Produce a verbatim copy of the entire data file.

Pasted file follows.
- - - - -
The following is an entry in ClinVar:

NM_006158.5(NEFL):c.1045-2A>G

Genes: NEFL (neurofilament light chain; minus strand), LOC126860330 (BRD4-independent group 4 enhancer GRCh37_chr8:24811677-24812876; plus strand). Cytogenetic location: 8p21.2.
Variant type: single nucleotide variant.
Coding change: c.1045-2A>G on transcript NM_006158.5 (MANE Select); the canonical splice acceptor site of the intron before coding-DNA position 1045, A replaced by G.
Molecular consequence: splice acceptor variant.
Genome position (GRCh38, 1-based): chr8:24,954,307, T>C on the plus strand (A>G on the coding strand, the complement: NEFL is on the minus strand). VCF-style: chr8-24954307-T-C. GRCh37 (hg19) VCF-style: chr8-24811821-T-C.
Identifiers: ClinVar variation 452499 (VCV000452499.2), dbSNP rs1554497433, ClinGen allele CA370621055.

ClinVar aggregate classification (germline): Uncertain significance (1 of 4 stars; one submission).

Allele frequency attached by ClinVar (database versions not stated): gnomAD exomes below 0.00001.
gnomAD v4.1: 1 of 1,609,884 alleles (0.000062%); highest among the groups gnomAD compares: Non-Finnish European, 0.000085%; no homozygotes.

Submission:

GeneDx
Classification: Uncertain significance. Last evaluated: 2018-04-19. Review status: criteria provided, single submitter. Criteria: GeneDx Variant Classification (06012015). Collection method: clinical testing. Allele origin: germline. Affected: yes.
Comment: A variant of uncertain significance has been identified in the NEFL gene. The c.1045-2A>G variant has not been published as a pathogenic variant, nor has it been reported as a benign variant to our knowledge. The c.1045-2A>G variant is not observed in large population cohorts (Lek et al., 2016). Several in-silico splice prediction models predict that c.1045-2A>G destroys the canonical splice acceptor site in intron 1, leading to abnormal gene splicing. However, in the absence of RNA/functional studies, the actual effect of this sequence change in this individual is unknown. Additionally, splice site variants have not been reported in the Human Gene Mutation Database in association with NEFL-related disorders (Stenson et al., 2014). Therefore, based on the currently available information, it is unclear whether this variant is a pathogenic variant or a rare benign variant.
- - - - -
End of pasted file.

The following is an entry in ClinVar:

NM_006158.5(NEFL):c.1045-2A>G

Genes: NEFL (neurofilament light chain; minus strand), LOC126860330 (BRD4-independent group 4 enhancer GRCh37_chr8:24811677-24812876; plus strand). Cytogenetic location: 8p21.2.
Variant type: single nucleotide variant.
Coding change: c.1045-2A>G on transcript NM_006158.5 (MANE Select); the canonical splice acceptor site of the intron before coding-DNA position 1045, A replaced by G.
Molecular consequence: splice acceptor variant.
Genome position (GRCh38, 1-based): chr8:24,954,307, T>C on the plus strand (A>G on the coding strand, the complement: NEFL is on the minus strand). VCF-style: chr8-24954307-T-C. GRCh37 (hg19) VCF-style: chr8-24811821-T-C.
Identifiers: ClinVar variation 452499 (VCV000452499.2), dbSNP rs1554497433, ClinGen allele CA370621055.

ClinVar aggregate classification (germline): Uncertain significance (1 of 4 stars; one submission).

Allele frequency attached by ClinVar (database versions not stated): gnomAD exomes below 0.00001.
gnomAD v4.1: 1 of 1,609,884 alleles (0.000062%); highest among the groups gnomAD compares: Non-Finnish European, 0.000085%; no homozygotes.

Submission:

GeneDx
Classification: Uncertain significance. Last evaluated: 2018-04-19. Review status: criteria provided, single submitter. Criteria: GeneDx Variant Classification (06012015). Collection method: clinical testing. Allele origin: germline. Affected: yes.
Comment: A variant of uncertain significance has been identified in the NEFL gene. The c.1045-2A>G variant has not been published as a pathogenic variant, nor has it been reported as a benign variant to our knowledge. The c.1045-2A>G variant is not observed in large population cohorts (Lek et al., 2016). Several in-silico splice prediction models predict that c.1045-2A>G destroys the canonical splice acceptor site in intron 1, leading to abnormal gene splicing. However, in the absence of RNA/functional studies, the actual effect of this sequence change in this individual is unknown. Additionally, splice site variants have not been reported in the Human Gene Mutation Database in association with NEFL-related disorders (Stenson et al., 2014). Therefore, based on the currently available information, it is unclear whether this variant is a pathogenic variant or a rare benign variant.